It’s no secret that Nvidia has quickly morphed into an AI company. Although it creates some of the best graphics cards for PC gamers, the company’s supercomputing efforts have catapulted it into being a trillion-dollar company, and that transformation was spurred on by the monumental rise of ChatGPT. That shift, from a graphics company to an AI company, was intentional choice by Nvidia’s CEO Jensen Huang.
In a moment of saying the quiet part out loud, Greg Estes, the vice president of corporate marketing at Nvidia, said: “[Jensen] sent out an email on Friday evening saying everything is going to deep learning, and that we were no longer a graphics company. By Monday morning, we were an AI company. Literally, it was that fast.”
Estes shared this bit of internal restructuring with The New Yorker in a story that chronicles the history of Nvidia, the rise of AI, and the many times in which Nvidia’s CEO has bet the company on new business ventures. According to the article, the unofficial corporate motto of Nvidia is “our company is 30 days from going out of business,” which refers to the big gambles it has made on everything from coining the term “GPU” to its revolutionary CUDA product stack.
The email where Huang declared Nvidia an AI company came after the development of AlexNet. Alex Krizhevsky and his research partner, Ilya Sutskever, were among the first to use Nvidia graphics cards to train an AI model, which they called AlexNet. Krizhevsky was quickly snatched up by Google, and Sutskever is currently the chief scientist of OpenAI, the company behind ChatGPT. In an interview for the story, Sutkever said, “GPUs showed up and it felt like a miracle.”
Nvidia bet on CUDA in 2006, and although it has seen a rise in popularity since, it hit a fever pitch with the development of ChatGPT. Thousands of Nvidia GPUs were behind the model that built ChatGPT, and almost overnight, Nvidia had thousands of new customers looking to capitalize on the AI revolution. It has made Nvidia one of the most valuable tech companies in the world, sitting only slightly behind Amazon and Alphabet (Google).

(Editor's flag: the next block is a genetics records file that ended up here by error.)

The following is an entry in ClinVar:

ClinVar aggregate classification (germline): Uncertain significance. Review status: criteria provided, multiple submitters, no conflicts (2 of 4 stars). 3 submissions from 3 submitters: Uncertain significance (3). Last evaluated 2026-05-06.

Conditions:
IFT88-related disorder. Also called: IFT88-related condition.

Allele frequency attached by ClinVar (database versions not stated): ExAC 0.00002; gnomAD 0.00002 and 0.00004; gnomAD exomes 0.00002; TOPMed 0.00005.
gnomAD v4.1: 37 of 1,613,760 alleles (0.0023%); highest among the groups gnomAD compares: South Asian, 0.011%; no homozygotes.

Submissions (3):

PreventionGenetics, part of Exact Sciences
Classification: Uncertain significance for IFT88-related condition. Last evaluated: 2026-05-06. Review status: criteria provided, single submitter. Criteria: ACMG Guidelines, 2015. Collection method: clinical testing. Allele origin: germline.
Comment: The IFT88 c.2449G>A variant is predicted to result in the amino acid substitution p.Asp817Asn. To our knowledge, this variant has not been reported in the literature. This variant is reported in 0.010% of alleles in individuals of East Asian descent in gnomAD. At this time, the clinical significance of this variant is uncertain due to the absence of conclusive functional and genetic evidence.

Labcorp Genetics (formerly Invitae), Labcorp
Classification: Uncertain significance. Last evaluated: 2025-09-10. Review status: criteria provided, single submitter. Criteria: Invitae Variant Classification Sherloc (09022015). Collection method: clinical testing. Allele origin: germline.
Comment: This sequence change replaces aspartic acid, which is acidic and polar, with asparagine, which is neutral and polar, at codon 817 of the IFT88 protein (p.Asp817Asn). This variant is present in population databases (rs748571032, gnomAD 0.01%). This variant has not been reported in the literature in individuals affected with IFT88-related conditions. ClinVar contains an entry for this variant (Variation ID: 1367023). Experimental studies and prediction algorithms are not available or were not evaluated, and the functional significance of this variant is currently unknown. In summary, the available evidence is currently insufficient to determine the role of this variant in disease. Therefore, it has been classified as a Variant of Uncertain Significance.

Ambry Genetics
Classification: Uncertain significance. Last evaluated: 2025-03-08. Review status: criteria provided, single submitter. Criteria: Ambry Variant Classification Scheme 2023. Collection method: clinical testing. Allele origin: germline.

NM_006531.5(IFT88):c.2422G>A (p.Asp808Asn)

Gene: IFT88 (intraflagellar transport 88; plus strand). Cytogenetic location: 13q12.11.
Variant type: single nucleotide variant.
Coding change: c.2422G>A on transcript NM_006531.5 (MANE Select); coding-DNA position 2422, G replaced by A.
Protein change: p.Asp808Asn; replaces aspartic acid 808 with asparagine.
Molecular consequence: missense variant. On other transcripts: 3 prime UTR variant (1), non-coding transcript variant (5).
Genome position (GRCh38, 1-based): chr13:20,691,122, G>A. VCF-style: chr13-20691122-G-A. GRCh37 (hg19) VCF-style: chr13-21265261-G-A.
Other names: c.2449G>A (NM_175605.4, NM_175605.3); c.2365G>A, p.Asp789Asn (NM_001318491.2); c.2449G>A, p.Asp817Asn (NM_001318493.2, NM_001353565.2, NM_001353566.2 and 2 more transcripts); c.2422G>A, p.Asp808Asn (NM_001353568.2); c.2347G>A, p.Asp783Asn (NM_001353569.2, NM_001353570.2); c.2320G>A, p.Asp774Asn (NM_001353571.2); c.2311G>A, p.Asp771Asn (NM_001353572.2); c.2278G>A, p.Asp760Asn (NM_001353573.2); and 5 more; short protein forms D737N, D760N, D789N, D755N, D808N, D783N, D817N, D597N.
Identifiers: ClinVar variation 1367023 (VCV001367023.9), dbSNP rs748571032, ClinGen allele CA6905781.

Given that context, it makes sense why Nvidia is less interested in being a graphics company than it once was. We’ve certainly seen that reflected in some products Nvidia has released, though. Graphics cards like the RTX 4060 Ti radiate apathy, with high pricing and disappointing performance gains, while halo products like the RTX 4090 showcase massive performance improvements for an equally massive price.
Nvidia’s investment in AI has paid off in some ways for PC gamers, though. Its DLSS 3.5 tech, which applies AI to frame generation, upscaling, and ray tracing, has provided a massive boost to visual quality and performance in games like Cyberpunk 2077. Nvidia’s ACE tool, which hasn’t made its way into any games yet, is said to drive characters in games entirely by AI, generating new lines of dialogue, facial animations, and audio.
The focus on AI leaves room for the competition, however. Intel is now focusing on creating budget GPUs, and that’s an area where Huang doesn’t seem comfortable. In an interview with The New Yorker, Huang said, “I don’t go anywhere near Intel. Whenever they come near us, I pick up my chips and run.”
There’s also AMD, which takes a back seat to Nvidia’s high-end GPUs, but is still its fiercest competitor. Huang says that’s not the case, telling The New Yorker that “we’re not very competitive.” The article points out that Nvidia employees can pull the relative market share of Nvidia and AMD graphics cards out from memory.
- OneDrive is ruining my PC gaming setup
- This smartphone company made a shockingly small watercooled gaming PC
- What is anti-aliasing? MSAA, FXAA, TAA, and more explained
- GPUs just broke a 25-year-old record
- Why you shouldn’t buy the best GPU of last year